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Human Rights Watch Ensures High Availability for Exchange 2010 with F5

Human Rights Watch is a nonprofit, nongovernmental organization with a global staff of professionals who investigate and promote human rights issues. The organization is known worldwide for accurate fact-finding, impartial reporting, effective use of media, and targeted advocacy, often in partnership with local human rights groups.

When upgrading to Microsoft Exchange 2010, the organization needed to ensure availability, security, and bandwidth efficiency. To support the upgrade and allow for future growth, the organization chose F5 BIG-IP Local Traffic Manager (LTM) and BIG-IP Global Traffic Manager (GTM) for application delivery, plus BIG-IP WAN Optimization Manager (WOM) for Database Availability Group (DAG) replication.

Business Challenges


One of the most critical applications for Human Rights Watch is email. For the 280- plus staff members working globally, email is the vital communication link that keeps the organization connected. “We cannot risk having email go down,” explains Amin Khair, Sr. Systems Engineer at the New York headquarters. “We have to keep in constant contact to stay on top of issues—which is why email is a top priority.”

Human Rights Watch built its email infrastructure around Microsoft Exchange 2003, with data centers in New York and Washington, D.C. Since 2005, the value of messaging and collaboration on the

Platform has increased. “We reached the point where email being down for two or three minutes was unacceptable.  We decided on the Microsoft Exchange 2010 platform to support clustering, and provide a more stable and redundant infrastructure,” says Khair. Although  Human Rights Watch is a relatively small organization, their globally diverse users required technology that could bind all  of their offices together, deliver high availability, and address bandwidth and disaster recovery issues.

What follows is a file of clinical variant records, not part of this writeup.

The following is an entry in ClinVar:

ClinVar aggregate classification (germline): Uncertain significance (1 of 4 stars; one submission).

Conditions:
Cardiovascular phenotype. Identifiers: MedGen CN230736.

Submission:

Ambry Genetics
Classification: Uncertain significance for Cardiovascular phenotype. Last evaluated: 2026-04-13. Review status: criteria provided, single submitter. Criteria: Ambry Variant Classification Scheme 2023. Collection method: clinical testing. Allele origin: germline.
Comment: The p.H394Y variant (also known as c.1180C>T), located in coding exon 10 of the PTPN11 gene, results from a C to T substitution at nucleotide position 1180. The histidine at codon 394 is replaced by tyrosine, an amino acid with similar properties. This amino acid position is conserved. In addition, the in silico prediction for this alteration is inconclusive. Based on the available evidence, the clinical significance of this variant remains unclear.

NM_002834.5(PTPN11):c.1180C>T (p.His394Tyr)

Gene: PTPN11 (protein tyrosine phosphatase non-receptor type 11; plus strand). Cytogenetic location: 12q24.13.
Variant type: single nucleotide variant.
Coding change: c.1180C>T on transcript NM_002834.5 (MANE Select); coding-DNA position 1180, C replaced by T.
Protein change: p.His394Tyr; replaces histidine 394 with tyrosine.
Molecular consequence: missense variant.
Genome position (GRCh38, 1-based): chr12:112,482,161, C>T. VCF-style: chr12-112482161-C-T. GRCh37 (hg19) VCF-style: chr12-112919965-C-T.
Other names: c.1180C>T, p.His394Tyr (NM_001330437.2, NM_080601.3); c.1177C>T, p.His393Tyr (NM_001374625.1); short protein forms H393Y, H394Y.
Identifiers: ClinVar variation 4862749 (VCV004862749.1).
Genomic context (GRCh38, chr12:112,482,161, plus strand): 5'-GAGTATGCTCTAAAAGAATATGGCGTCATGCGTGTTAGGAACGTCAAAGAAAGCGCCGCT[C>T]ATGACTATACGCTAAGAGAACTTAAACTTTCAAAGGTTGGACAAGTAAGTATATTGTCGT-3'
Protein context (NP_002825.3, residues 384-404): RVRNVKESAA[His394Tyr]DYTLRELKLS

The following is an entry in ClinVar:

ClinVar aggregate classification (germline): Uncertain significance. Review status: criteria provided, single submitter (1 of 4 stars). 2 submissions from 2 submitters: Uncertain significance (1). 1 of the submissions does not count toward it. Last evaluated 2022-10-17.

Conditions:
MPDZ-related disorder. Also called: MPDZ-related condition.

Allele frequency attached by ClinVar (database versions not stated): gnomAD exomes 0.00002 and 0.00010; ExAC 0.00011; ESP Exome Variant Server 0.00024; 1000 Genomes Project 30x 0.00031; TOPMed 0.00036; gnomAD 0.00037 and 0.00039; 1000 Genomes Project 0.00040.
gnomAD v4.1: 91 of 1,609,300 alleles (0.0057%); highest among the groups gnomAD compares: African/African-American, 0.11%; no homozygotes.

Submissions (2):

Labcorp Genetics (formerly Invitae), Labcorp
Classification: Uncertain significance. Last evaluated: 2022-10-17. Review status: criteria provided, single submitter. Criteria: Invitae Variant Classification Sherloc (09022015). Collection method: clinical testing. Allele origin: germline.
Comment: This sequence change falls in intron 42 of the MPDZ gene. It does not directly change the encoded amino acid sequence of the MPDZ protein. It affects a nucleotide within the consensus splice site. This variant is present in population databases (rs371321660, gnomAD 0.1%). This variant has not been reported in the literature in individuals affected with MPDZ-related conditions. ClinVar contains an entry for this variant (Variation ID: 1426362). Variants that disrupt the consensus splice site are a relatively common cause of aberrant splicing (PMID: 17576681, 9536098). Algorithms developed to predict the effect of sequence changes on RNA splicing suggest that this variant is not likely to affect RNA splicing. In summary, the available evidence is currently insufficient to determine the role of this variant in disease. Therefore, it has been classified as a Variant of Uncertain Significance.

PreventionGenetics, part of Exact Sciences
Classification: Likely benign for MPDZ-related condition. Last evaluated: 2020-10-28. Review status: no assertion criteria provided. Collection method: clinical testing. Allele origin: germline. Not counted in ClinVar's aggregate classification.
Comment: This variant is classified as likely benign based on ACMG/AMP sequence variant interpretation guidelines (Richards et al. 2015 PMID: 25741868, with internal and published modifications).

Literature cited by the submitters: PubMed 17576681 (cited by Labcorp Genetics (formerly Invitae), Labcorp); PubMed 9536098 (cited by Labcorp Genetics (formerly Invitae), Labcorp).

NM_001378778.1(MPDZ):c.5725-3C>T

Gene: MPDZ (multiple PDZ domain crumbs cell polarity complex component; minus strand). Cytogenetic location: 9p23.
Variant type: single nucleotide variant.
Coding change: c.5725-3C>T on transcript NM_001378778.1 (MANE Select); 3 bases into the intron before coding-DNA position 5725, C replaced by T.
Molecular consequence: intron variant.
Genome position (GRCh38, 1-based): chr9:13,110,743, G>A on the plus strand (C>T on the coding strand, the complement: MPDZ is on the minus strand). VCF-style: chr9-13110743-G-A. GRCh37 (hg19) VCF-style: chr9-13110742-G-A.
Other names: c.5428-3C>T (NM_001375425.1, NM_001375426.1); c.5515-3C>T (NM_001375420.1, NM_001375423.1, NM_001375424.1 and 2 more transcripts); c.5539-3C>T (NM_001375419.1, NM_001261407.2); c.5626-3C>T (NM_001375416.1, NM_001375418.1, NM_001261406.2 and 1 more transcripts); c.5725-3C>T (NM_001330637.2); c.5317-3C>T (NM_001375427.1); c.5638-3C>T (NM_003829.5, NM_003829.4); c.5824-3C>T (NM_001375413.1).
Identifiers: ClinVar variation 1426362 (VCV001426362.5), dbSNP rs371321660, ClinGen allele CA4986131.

During Exchange 2010 training, Khair was introduced to load balancing technology and tools from F5 that could compress all of the bandwidth after locations are clustered.  He also discovered they couldn’t do Exchange Database Availability Group replication without having an additional network between the offices for which they’d be replicating—which is costly. “I learned the F5 solution allows the DAG replication if you’ve segmented or sub-netted your network— which is exactly what we did,” says Khair.

“We require technology solutions that provide value—without going over budget. Since implementing BIG-IP solutions, we’ve seen that the benefits justify our investment.” Walid Ayoub, Global Information Technology Director, Human Rights Watch



With multiple data centers spanning the globe, Human Rights Watch needed a solution that could help ensure high availability for Exchange 2010. F5 had an Application Delivery Networking (ADN) architecture, as well as extensive experience integrating with Microsoft solutions. Khair realized that with this ADN architecture, F5 solutions could also be scaled out to support future application initiatives, such as deploying Microsoft SharePoint 2010.

Human Rights Watch purchased four BIG-IP LTM devices, two BIG-IP GTM devices for the data centers, and BIG-IP WOM.

BIG-IP LTM is an ADN system that provided intelligent load balancing and high availability for the multiple servers that host the Human Rights Watch Exchange environment. It enabled Human Rights Watch to monitor and control its distributed architecture for seamless application delivery.

BIG-IP GTM provided seamless disaster recovery and routing for its data centers based on quality of service or business criteria. It connected users to one of the two U.S. data centers, ensuring users are directed to the closest and best performing site.